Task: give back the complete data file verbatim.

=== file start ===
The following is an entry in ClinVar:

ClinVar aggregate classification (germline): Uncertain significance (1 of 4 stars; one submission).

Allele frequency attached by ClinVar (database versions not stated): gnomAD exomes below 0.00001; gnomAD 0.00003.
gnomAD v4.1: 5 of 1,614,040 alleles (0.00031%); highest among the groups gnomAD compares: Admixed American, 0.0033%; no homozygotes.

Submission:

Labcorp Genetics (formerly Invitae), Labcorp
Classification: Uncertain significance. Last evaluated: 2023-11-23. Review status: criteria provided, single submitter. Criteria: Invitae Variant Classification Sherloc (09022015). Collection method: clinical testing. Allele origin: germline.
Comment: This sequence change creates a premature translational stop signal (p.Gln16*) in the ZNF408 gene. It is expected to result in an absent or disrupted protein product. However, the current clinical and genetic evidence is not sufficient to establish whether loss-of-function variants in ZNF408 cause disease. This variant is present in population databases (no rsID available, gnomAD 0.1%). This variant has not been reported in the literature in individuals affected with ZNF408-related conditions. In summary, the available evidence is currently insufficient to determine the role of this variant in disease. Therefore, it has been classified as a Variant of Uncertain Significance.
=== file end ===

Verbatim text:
The following is an entry in ClinVar:

ClinVar aggregate classification (germline): Uncertain significance (1 of 4 stars; one submission).

Allele frequency attached by ClinVar (database versions not stated): gnomAD exomes below 0.00001; gnomAD 0.00003.
gnomAD v4.1: 5 of 1,614,040 alleles (0.00031%); highest among the groups gnomAD compares: Admixed American, 0.0033%; no homozygotes.

Submission:

Labcorp Genetics (formerly Invitae), Labcorp
Classification: Uncertain significance. Last evaluated: 2023-11-23. Review status: criteria provided, single submitter. Criteria: Invitae Variant Classification Sherloc (09022015). Collection method: clinical testing. Allele origin: germline.
Comment: This sequence change creates a premature translational stop signal (p.Gln16*) in the ZNF408 gene. It is expected to result in an absent or disrupted protein product. However, the current clinical and genetic evidence is not sufficient to establish whether loss-of-function variants in ZNF408 cause disease. This variant is present in population databases (no rsID available, gnomAD 0.1%). This variant has not been reported in the literature in individuals affected with ZNF408-related conditions. In summary, the available evidence is currently insufficient to determine the role of this variant in disease. Therefore, it has been classified as a Variant of Uncertain Significance.